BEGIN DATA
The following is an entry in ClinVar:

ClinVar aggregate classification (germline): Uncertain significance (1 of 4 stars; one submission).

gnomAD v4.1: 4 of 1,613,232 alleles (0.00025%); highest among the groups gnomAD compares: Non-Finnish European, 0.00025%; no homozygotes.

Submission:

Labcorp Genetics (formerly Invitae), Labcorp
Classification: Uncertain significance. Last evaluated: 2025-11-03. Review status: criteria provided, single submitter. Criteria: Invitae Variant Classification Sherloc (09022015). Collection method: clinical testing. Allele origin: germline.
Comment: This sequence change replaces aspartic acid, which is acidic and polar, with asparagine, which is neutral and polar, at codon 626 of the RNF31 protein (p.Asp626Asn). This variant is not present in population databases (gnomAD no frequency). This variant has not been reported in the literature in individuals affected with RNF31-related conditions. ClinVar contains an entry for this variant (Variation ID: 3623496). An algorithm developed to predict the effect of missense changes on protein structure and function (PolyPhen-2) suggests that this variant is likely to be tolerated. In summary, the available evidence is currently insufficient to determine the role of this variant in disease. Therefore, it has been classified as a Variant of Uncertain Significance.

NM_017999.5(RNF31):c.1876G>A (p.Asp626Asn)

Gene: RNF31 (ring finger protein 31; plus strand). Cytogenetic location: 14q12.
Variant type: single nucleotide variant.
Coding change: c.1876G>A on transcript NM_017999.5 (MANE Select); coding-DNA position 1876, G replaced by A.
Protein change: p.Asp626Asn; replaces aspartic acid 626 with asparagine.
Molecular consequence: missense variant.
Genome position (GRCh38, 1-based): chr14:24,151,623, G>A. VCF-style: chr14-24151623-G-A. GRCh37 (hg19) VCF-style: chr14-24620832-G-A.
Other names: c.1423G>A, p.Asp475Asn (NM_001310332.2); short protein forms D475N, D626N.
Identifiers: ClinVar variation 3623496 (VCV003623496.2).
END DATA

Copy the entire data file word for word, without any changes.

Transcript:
The following is an entry in ClinVar:

ClinVar aggregate classification (germline): Uncertain significance (1 of 4 stars; one submission).

gnomAD v4.1: 4 of 1,613,232 alleles (0.00025%); highest among the groups gnomAD compares: Non-Finnish European, 0.00025%; no homozygotes.

Submission:

Labcorp Genetics (formerly Invitae), Labcorp
Classification: Uncertain significance. Last evaluated: 2025-11-03. Review status: criteria provided, single submitter. Criteria: Invitae Variant Classification Sherloc (09022015). Collection method: clinical testing. Allele origin: germline.
Comment: This sequence change replaces aspartic acid, which is acidic and polar, with asparagine, which is neutral and polar, at codon 626 of the RNF31 protein (p.Asp626Asn). This variant is not present in population databases (gnomAD no frequency). This variant has not been reported in the literature in individuals affected with RNF31-related conditions. ClinVar contains an entry for this variant (Variation ID: 3623496). An algorithm developed to predict the effect of missense changes on protein structure and function (PolyPhen-2) suggests that this variant is likely to be tolerated. In summary, the available evidence is currently insufficient to determine the role of this variant in disease. Therefore, it has been classified as a Variant of Uncertain Significance.

NM_017999.5(RNF31):c.1876G>A (p.Asp626Asn)

Gene: RNF31 (ring finger protein 31; plus strand). Cytogenetic location: 14q12.
Variant type: single nucleotide variant.
Coding change: c.1876G>A on transcript NM_017999.5 (MANE Select); coding-DNA position 1876, G replaced by A.
Protein change: p.Asp626Asn; replaces aspartic acid 626 with asparagine.
Molecular consequence: missense variant.
Genome position (GRCh38, 1-based): chr14:24,151,623, G>A. VCF-style: chr14-24151623-G-A. GRCh37 (hg19) VCF-style: chr14-24620832-G-A.
Other names: c.1423G>A, p.Asp475Asn (NM_001310332.2); short protein forms D475N, D626N.
Identifiers: ClinVar variation 3623496 (VCV003623496.2).